For journalists, the Iraq War - and politics generally - are not events that involve people. They're not actions that carry consequences. And those consequences have no true moral dimension. For journalists, politics is a thing. The fact that it involves humans, their livelihood and the question of whether they'll have life generally is substantively tangential. Their perspectives and their careers are dedicated to politics and to international events as paltry trivialities where power and the exercise thereof exists in vacuums where its usage has no effect. Supporting the Iraq War to these people wasn't supporting the indiscriminate bombing of people who've done nothing to us. It wasn't condemning the innocent to fire, ethnic cleansing and neoliberal serfdom. It wasn't lying the country into a conflict that cost us the trillions that could be use to strengthen the well-being of our own citizens. It was a position. The fact that it did and could affect people was less than immaterial to journalists. It was an abstraction.

If you wonder about media-wide detachment. If you wonder about the empty pedantry that leads "journalists" to declare truths to be lies. If you wonder about the forces that cause "journalists" to pivot every noxious political remark into a horse race assessment. If you wonder about what motivates "journalists" to characterize disputes that relate to something as fundamental as government functionality to the false cry of "both sides do it!". If you wonder what can lead "journalists" to casually entertain reducing all spending to combat the nonexistent specter of debt while we're facing mass unemployment. If you wonder how "journalists" can remain largely silent on the unprecedented state-level attack on the physical autonomy of women. If you wonder why it took a throng of protestors to show "journalists" that income inequality exists. If you wonder how wars can be waged, and civil rights can be shamelessly eroded without so much as an establishment outcry. If you wonder at all, look no further than who modern journalism serves: no one.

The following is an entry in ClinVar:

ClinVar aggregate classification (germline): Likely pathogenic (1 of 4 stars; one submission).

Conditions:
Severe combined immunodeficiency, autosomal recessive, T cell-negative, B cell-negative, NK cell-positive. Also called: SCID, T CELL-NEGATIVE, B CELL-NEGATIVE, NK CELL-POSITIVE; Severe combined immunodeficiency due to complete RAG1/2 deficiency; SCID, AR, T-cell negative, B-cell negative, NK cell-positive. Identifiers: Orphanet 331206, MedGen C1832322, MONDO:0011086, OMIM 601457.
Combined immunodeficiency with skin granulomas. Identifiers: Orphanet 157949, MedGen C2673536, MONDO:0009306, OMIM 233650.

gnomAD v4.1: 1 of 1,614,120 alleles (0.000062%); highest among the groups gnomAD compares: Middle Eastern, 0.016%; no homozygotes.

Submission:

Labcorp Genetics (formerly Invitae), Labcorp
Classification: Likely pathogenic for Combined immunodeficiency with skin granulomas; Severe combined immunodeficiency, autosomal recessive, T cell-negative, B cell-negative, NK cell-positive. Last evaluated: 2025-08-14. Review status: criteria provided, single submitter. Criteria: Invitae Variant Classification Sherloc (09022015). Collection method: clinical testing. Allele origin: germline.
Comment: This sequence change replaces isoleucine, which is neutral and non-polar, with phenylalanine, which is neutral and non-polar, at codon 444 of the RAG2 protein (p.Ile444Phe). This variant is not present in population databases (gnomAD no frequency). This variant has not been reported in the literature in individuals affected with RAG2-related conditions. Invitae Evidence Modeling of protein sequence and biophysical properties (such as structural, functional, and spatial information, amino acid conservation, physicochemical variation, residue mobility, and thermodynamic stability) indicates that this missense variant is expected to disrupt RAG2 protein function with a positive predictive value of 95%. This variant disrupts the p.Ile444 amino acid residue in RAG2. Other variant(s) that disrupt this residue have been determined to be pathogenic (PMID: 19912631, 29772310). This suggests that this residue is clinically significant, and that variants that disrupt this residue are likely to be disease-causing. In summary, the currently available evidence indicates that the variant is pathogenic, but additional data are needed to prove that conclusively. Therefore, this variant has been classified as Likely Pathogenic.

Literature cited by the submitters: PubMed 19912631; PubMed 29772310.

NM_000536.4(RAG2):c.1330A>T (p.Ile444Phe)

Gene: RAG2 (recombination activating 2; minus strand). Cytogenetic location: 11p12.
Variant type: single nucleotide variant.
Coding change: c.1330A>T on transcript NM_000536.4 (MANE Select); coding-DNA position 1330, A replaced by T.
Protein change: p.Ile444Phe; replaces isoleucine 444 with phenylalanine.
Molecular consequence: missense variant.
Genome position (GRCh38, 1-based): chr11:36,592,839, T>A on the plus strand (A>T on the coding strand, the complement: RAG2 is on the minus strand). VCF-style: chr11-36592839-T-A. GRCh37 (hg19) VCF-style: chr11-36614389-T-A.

The moment journalists defined their purpose as something unrelated to the interests of their readers is the moment journalism lost any rationale to have a voice. Whereas activists and voters have interests to protect and consequences to consider, journalism subsists on the fallacy that such considerations are beneath it. Objectivity demands an Above The Fray detachment that looks at the truth and the lie as equivalent and that views the repugnant and the acceptable through a lens that purges them of any responsibility to outline the difference. Journalism's sin is inherent to its decision to abandon the tangibly human effects of the political. By denying that the very politics they cavalierly comment on is about us and what happens to us, they've denied the need to be accountable for or reflect on how their reporting guides the discourse and how a missed qualification, or a removed bit of context, or a pulled criticism can mean the embrace or the false depiction of a policy that harms and kills thousands, hundreds of thousands and sometimes millions. 

Lost in the volume of bad reporting, false equivalences, lazy fact-checking, shallow policy-understanding and dry, empty policy/political articulation is the sense that journalism is a responsibility. Not to the political process, not to the institution, not to professional norms, not to advertisers, not to the inclinations of your peers, but to us. By casting our grievances into the realm of the blandly political, by pretending that politics are just a series of arguments that should be pursued just to show how courageous you are for considering them, by pretending that no one in politics can ever truly be right, journalists detach themselves from those who inevitably suffer from their ill-considered negligence. They contribute to the very things that lower our standard of living and then say that their inability to act, or their willingness to give a podium to those who do "is not our fault" and "not our job".

Yes, it

Edit: Here's Paul Krugman - a real journalist, with actual credentials and the ability to grasp policy - explaining why he takes a fearlessly honest approach to the implications, substance and consequences of his opponents' and politicians arguments:
Cowen apparently wants me to make the best case for the opposing side in policy debates. Since when has that been the rule? I’m trying to move policy in what I believe to be the right direction — and I will make the best honest case I can for moving in that direction.

Look, economic policy matters. It matters for real people who suffer real consequences when we get it wrong. If I believe that the doctrine of expansionary austerity is all wrong, or that the Ryan plan for Medicare would have disastrous effects, or whatever, then my duty, as I see it, is to make my case as best I honestly can — not put on a decorous show of civilized discussion that pretends that there aren’t hired guns posing as analysts, and spares the feelings of people who are not in danger of losing their jobs or their health care.

This is not a game.